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MDL panel considers consolidation of claims for interruption of COVID-19



On July 30, the Judicial Panel on Multi-District Disputes held a Zoom hearing on a proposal submitted by the plaintiff's attorneys to consolidate hundreds of business interruption claims filed across the country. The panel allowed a number of complainants' lawyers and two insurance law lawyers for each to argue for 3 uninterrupted minutes and then answer questions.

Representatives for consolidation mainly claimed that the large number of cases that have already been submitted and that will soon be submitted would overwhelm the courts if each case proceeds according to its own schedule. They stressed that efficiency and consistency are needed to solve only COVID-1

9 claims. While most lawyers argued – primarily – for a complete consolidation, many advanced backups emphasized the very different nature of the cases. Backups included several MDLs based on insurers (especially those insurers with a large number of cases), several MDLs based on jurisdiction and various combinations thereof. Proponents also suggested that MDLs could include clues in their structure to report relevant differences between cases.

Insurers replied that these cases did not meet the requirements for consolidation. The cases involved different plaintiffs with different losses or damages and receivables, different insurance companies and policy language, differences in state legislation and different domicile orders. In addition, the lawyer argued that most of these claims could be settled over the submissions and, for those who are not, the discovery will not be centralized due to the necessary focus on policyholders, not insurers. In support of their position, insurers pointed to the overwhelming opposition to consolidation among amici, especially United policyholders.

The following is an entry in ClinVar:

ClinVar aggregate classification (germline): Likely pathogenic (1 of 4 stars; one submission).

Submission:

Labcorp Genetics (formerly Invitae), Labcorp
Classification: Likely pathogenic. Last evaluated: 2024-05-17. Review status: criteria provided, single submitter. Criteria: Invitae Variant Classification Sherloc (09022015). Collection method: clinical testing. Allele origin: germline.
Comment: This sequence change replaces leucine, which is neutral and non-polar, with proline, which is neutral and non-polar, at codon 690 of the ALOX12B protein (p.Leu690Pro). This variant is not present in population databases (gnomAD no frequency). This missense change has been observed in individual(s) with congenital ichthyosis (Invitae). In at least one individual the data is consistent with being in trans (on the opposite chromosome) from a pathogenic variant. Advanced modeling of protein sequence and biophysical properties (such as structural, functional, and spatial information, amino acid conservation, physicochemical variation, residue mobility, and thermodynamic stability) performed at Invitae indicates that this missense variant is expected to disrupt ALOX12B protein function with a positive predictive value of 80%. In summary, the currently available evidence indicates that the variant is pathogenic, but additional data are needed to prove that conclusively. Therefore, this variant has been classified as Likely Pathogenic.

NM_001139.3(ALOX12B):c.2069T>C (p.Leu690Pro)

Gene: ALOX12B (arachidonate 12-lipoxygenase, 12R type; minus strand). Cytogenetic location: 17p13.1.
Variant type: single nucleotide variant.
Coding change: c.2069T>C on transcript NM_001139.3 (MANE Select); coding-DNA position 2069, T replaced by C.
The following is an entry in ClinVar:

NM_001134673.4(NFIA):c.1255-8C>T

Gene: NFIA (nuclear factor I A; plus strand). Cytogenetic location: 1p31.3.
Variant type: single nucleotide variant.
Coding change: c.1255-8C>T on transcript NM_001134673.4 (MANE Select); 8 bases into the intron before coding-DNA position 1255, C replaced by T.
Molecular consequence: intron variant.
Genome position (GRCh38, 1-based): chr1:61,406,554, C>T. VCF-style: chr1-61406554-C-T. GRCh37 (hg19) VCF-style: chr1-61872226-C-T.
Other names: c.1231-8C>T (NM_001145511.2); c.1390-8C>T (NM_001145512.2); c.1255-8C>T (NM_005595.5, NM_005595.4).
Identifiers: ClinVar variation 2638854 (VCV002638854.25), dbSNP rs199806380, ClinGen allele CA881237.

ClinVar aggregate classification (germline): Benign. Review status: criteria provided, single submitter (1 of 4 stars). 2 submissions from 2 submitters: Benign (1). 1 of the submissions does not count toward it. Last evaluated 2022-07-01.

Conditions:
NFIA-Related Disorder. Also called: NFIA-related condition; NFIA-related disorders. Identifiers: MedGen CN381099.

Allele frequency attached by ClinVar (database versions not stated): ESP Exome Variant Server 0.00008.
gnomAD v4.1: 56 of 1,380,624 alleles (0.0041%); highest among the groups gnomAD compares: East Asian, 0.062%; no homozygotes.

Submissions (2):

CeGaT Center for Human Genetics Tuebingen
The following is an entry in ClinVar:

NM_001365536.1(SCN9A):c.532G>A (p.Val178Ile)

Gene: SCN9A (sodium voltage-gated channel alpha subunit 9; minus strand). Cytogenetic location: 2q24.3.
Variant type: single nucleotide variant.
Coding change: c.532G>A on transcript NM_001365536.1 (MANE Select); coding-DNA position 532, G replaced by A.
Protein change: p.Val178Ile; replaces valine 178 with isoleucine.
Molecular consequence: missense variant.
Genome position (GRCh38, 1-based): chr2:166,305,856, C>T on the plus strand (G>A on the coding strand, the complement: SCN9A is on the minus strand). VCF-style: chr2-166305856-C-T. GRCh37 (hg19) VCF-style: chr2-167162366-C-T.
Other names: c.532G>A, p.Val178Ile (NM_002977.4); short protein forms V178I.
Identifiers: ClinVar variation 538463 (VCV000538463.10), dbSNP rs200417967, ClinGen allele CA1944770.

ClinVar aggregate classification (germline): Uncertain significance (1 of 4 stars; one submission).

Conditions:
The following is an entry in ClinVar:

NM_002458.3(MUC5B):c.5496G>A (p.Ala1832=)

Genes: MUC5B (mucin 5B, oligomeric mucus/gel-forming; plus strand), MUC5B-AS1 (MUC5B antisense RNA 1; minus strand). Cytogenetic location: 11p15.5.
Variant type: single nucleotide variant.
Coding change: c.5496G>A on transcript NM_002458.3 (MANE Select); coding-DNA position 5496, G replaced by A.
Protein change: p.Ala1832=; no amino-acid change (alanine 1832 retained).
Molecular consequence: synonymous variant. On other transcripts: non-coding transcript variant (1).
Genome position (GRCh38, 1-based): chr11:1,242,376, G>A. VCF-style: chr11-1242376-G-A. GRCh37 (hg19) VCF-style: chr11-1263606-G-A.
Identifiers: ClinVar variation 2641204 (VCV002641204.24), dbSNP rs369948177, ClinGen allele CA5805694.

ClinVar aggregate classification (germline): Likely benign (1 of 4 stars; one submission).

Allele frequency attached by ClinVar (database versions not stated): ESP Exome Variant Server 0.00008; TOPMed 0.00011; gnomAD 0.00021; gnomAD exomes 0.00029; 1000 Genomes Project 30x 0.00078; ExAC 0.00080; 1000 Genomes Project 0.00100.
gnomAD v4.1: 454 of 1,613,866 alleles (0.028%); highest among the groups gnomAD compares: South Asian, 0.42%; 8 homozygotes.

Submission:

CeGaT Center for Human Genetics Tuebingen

The panel addressed its questions as to whether consolidation would actually provide the claimed benefits that advocates proposed and what would be the most effective division of lines if it created one or more MDLs with multiple tracks. Among the judges' main concerns, insofar as their questions indicated, was the degree of variation in the plaintiff's allegations, political language and state law and the associated reduction in potential benefits. These questions revealed an estimate of the differences between the cases, the potential viability of one or more MDLs with different tracks to accommodate differences, and whether an MDL process would improve efficiency.

In view of these key differences between each of the cases and the inability of the plaintiff's lawyers to propose an MDL structure that can effectively handle these cases, it seems likely that the plaintiff's proposal for consolidation will be denied. Panel's decision is expected within the next few weeks.


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